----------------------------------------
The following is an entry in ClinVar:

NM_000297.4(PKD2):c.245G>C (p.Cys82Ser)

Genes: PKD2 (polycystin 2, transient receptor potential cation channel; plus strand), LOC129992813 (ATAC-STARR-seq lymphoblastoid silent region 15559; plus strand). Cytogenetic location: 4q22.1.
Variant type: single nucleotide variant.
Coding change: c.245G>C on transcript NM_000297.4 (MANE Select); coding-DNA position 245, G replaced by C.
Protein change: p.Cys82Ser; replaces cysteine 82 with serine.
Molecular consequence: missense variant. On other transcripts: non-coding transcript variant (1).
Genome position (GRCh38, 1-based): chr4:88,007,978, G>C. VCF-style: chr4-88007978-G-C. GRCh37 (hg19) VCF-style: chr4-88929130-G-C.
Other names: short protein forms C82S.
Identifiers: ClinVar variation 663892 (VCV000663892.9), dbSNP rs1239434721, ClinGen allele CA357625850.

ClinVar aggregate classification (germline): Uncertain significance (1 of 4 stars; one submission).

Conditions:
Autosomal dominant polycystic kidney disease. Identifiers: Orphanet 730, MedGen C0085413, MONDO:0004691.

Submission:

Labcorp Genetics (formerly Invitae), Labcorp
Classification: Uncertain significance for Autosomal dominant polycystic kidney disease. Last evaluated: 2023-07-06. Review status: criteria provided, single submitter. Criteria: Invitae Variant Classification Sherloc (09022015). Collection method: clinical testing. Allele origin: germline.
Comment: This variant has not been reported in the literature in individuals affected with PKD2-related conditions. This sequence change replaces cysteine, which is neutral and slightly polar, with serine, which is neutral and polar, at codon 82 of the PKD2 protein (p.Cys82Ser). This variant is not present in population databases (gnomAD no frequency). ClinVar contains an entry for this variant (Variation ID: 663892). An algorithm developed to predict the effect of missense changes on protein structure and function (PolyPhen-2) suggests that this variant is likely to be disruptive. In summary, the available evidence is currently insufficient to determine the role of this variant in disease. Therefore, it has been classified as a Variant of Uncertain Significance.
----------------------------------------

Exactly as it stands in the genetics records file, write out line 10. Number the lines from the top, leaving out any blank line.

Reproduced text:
Identifiers: ClinVar variation 663892 (VCV000663892.9), dbSNP rs1239434721, ClinGen allele CA357625850.